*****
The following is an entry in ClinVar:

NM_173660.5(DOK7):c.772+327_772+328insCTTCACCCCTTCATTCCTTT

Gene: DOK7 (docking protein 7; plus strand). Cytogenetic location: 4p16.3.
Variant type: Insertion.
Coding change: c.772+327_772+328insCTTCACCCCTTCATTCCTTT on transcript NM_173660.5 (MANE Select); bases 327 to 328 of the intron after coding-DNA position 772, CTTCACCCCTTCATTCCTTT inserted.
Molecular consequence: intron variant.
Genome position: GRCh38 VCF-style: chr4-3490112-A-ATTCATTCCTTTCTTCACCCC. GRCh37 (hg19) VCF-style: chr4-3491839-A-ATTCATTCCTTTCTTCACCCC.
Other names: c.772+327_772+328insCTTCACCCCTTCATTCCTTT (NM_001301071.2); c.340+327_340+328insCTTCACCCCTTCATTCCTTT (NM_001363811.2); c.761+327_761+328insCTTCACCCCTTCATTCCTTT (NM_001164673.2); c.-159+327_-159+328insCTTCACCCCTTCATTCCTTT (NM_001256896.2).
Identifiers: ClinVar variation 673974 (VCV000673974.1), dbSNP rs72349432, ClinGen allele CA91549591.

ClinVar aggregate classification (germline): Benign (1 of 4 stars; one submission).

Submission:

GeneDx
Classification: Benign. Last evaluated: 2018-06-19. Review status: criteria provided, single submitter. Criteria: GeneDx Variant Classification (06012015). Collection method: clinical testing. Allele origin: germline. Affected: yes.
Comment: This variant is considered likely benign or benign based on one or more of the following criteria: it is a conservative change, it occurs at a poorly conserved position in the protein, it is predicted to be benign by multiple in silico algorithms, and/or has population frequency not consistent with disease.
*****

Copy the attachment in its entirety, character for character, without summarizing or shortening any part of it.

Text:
The following is an entry in ClinVar:

NM_173660.5(DOK7):c.772+327_772+328insCTTCACCCCTTCATTCCTTT

Gene: DOK7 (docking protein 7; plus strand). Cytogenetic location: 4p16.3.
Variant type: Insertion.
Coding change: c.772+327_772+328insCTTCACCCCTTCATTCCTTT on transcript NM_173660.5 (MANE Select); bases 327 to 328 of the intron after coding-DNA position 772, CTTCACCCCTTCATTCCTTT inserted.
Molecular consequence: intron variant.
Genome position: GRCh38 VCF-style: chr4-3490112-A-ATTCATTCCTTTCTTCACCCC. GRCh37 (hg19) VCF-style: chr4-3491839-A-ATTCATTCCTTTCTTCACCCC.
Other names: c.772+327_772+328insCTTCACCCCTTCATTCCTTT (NM_001301071.2); c.340+327_340+328insCTTCACCCCTTCATTCCTTT (NM_001363811.2); c.761+327_761+328insCTTCACCCCTTCATTCCTTT (NM_001164673.2); c.-159+327_-159+328insCTTCACCCCTTCATTCCTTT (NM_001256896.2).
Identifiers: ClinVar variation 673974 (VCV000673974.1), dbSNP rs72349432, ClinGen allele CA91549591.

ClinVar aggregate classification (germline): Benign (1 of 4 stars; one submission).

Submission:

GeneDx
Classification: Benign. Last evaluated: 2018-06-19. Review status: criteria provided, single submitter. Criteria: GeneDx Variant Classification (06012015). Collection method: clinical testing. Allele origin: germline. Affected: yes.
Comment: This variant is considered likely benign or benign based on one or more of the following criteria: it is a conservative change, it occurs at a poorly conserved position in the protein, it is predicted to be benign by multiple in silico algorithms, and/or has population frequency not consistent with disease.